It's time again... when I pick out the safety gear to keep my students alive and healthy. That means another round of testing, as I take the job seriously. The other day another instructor asked about safety glasses, and I explained the ones I had chosen for my kids. He asked how I knew they were good enough... and I replied they had been tested with a 12 gauge shotgun at 20 feet, and survived. That seemed to settle the discussion. (Smile).
Shooters can usually be found with ear protection and eye protection. Earpro and Eyepro by the slang words. Smart shooters.... are seldom without both.
This post is about eye protection, and what we can expect from it.
In choosing good eye protection, we are faced with an awful lot of choices. So many factors come into play. Price, style, price, quality, price, price, and price. This opinion is based on a decade of buying eye protection for my students. Yes, price has always been a factor, but not the most important. Keeping my students eyes in place and operating is the main goal. After that, price becomes the deciding factor.
In studying the available choices, the single biggest pointer towards protection is clearly the rating of the lens. There, we are faced with three levels. The first is no rating at all. Such 'safety glasses' are little more than cheap plastic glasses... possibly worse than having nothing at all. No-rating glasses offer little in the way of protection. Under impact, they tend to shatter into sharp chunks, rather than deflect and absorb the blow. The resulting fragments can be driven into the eyes, causing worse damage than an unprotected impact might have.
No-rating 'safety glasses' may be the lowest of the low, but that doesn't mean they are the cheapest of the cheap. In fact, price is really not a reflection on the safety rating of the lenses. The highest rated lens may be found in a $5 pair of glasses, and typically is. On the flip side, some quite expensive shooters glasses may not be all that highly rated, trading safety for style.
How does one check lens rating? With a sharp eye and good light... that's how. One must look for some specific figures on the lens itself, or if the lens is part of the glasses, the rating may by on the arm instead. What we want to see is the letter 'Z', followed by the number 87. Put a '+' sign after the Z87, and you have the highest rated regular safety glasses you will typically find.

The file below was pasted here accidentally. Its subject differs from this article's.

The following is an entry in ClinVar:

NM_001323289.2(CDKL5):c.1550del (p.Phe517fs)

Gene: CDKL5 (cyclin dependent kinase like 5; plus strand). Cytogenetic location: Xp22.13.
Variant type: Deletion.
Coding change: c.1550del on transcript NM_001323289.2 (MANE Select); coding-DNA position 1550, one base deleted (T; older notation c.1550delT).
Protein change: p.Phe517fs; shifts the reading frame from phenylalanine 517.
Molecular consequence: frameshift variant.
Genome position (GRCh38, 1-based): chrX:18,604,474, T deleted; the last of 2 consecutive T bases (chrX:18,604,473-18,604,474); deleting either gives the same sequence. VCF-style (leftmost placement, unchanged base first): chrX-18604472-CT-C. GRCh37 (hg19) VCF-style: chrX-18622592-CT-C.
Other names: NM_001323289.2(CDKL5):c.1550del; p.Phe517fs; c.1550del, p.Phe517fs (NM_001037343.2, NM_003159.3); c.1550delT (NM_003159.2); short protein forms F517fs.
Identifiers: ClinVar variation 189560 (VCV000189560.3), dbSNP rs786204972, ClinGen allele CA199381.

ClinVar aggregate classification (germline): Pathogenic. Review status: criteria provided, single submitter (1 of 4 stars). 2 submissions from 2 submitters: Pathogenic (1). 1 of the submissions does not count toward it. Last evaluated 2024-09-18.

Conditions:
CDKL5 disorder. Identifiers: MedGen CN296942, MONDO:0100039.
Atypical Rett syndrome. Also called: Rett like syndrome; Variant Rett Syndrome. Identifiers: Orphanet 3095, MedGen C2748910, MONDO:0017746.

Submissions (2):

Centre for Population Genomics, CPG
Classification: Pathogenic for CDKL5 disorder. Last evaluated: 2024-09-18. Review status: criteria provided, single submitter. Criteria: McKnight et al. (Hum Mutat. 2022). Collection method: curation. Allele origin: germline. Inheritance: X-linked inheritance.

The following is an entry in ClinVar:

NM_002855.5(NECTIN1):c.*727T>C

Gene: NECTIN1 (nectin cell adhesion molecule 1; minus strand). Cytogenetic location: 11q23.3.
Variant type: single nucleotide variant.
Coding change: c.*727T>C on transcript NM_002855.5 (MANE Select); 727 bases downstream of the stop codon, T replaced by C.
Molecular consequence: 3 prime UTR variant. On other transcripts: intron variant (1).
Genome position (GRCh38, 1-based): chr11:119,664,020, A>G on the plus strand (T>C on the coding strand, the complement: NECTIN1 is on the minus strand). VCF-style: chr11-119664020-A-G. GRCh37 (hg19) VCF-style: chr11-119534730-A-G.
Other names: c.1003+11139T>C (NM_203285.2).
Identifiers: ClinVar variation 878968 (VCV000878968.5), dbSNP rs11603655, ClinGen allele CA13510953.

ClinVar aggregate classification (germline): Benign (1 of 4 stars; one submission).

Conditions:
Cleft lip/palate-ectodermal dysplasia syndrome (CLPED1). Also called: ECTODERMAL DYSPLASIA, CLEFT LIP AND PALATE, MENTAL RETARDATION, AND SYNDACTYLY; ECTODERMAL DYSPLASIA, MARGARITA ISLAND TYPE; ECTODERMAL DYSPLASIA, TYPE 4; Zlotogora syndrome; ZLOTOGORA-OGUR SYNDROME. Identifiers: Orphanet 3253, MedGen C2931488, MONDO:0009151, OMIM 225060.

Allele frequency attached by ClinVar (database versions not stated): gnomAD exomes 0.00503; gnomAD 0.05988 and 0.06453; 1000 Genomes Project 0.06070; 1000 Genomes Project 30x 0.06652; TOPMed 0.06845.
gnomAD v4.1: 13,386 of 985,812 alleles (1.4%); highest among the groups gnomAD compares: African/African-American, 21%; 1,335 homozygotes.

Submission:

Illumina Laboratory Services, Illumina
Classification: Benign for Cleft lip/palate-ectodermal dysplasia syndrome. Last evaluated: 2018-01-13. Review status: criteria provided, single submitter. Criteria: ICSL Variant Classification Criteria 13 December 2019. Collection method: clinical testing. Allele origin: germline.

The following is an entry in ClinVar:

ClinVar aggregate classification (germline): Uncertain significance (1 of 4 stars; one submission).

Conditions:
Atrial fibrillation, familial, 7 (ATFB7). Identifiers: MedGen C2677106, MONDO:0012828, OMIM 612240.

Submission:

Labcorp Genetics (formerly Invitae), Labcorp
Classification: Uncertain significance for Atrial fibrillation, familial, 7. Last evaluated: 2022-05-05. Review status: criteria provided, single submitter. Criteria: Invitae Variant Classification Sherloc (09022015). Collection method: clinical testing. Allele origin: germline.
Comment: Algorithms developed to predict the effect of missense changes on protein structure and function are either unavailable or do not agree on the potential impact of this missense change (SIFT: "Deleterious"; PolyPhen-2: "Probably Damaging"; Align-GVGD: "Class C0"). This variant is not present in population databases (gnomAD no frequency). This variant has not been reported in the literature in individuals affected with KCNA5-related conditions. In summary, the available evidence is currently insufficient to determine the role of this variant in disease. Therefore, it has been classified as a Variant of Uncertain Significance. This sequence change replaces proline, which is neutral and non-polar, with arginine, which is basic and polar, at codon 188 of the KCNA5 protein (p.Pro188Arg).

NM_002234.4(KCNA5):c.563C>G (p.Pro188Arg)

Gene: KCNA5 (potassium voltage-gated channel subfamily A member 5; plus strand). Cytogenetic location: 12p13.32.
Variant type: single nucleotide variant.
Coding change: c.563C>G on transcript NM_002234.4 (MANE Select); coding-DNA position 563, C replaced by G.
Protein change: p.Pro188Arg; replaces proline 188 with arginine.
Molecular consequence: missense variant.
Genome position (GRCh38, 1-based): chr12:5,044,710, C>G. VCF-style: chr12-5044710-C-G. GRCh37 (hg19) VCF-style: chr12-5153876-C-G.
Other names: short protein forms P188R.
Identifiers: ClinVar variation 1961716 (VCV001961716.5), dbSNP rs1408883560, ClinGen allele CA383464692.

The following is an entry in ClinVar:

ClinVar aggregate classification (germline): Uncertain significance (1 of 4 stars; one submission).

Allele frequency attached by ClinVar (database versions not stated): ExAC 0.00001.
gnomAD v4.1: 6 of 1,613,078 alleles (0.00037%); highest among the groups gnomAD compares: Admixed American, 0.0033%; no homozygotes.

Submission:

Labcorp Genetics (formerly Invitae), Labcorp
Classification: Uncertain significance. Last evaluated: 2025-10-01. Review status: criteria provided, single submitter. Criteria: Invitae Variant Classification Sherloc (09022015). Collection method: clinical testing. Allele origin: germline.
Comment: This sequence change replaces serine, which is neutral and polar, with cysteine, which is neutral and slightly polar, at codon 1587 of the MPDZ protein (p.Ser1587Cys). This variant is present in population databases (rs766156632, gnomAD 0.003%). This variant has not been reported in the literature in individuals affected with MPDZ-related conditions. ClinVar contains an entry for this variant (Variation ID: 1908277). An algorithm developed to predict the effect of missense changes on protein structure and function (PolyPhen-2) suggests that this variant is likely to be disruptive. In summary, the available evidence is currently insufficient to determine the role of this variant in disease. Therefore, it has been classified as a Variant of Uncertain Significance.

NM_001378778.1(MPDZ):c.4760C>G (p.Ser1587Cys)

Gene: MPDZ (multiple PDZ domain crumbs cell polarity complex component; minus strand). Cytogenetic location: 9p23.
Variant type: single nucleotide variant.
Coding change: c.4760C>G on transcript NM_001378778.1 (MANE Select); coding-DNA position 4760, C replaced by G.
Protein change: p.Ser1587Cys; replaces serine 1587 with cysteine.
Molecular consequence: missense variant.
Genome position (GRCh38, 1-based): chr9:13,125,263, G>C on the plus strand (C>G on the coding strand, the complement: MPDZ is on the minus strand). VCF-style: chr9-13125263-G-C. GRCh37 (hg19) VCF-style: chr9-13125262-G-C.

Z-87+ is what Carteach0 buys for his students every year.... and he pays no more than $5 a pair for them, even in the stylish and effective wrap-around type.
Once we have a Z87 (or higher) rated lens, what kind of protection can we expect? Here, things get pretty impressive.
The no-rating glasses shown above, with the amber lenses, were the first victim of the Carteach0 testing apparatus.... otherwise known as a sheet of thick metal plate and a S&W K-22. The plate was set up and angled just so, and when fired on with the accurate .22 pistol a swath of bullet fragments would dependably spray to one side of the plate.
As the test board to the left shows, a round or two fired into the test plate would leave nothing alongside it unscathed.
The amber no-rating glasses didn't stand up to a single fragment storm, shattering on the first hit. Both lens and frame came apart, littering the area with testimony of the 'safety glasses' ineffectiveness.
Low budget Z-87 safety glasses bought from the hardware store fared much, much better. Hit with no less than four blasts of shrapnel from the .22 bullets hitting the aluminum plate, they showed not a scratch on either lens. In fact, a paper had to be placed behind the glasses to verify the spray pattern, as this tester couldn't believe they were being hit at all. The frame did show some impacts, but the lenses came away unscathed.
Having demonstrated the difference between Z-87 rated lenses and unrated lenses, Carteach decided to move right up to the big guns.... and testing that was much more fun. Full frontal with 12 gauge shotgun and #8 bird shot. A serious test of any lenses effectiveness.
Leaving the disgraced un-rated lenses behind, the shotgun tests were done with low budget Z-87 EOS safety glasses from the hardware store, and some lenses donated to the cause by a reader, made by ESS and Wiley-X. Surprisingly, all survived shotgun blasts that tore apart the Styrofoam mannequin heads used to support the lenses.
As the following images show, at distances as far as 50 feet, and as close as 15 feet the lenses easily survived multiple hits with #8 bird shot fired from a 12 gauge shotgun.
Clearly, typical Z87 and Z87+ rated lenses hold up to impressive damage. Direct impact from a 12 gauge shotgun at 15 feet... amazing. The lenses, at closer ranges, were driven deep into the foam target, but the lenses themselves were never penetrated by the #8 shot.
Testing was done at this point. A full load of bird shot at 15 feet... If anything more damaging than that happens to a shooter, all bets are off anyway.
The failure point was not the lenses, but the frames. No matter the brand tested for this post, they all gave up pretty quickly. Perhaps that would be a reason to spend significant cash on safety glasses... for frames that would hold up to the same as the lenses.
Carteach's choice? Inexpensive Z87+ wrap around glasses. The same one bought by the gross for his students. In fact, shaded versions of the same glasses can be found in every Carteach0 vehicle, used as driving sunglasses. This makes sense, as the dangers from flying glass and debris in a car accident easily rival that of the shooting range.
Now.... to finish off the test lenses in a way that leaves no doubt. OO buckshot at 15 feet, launched by a full choke 12 gauge tube.
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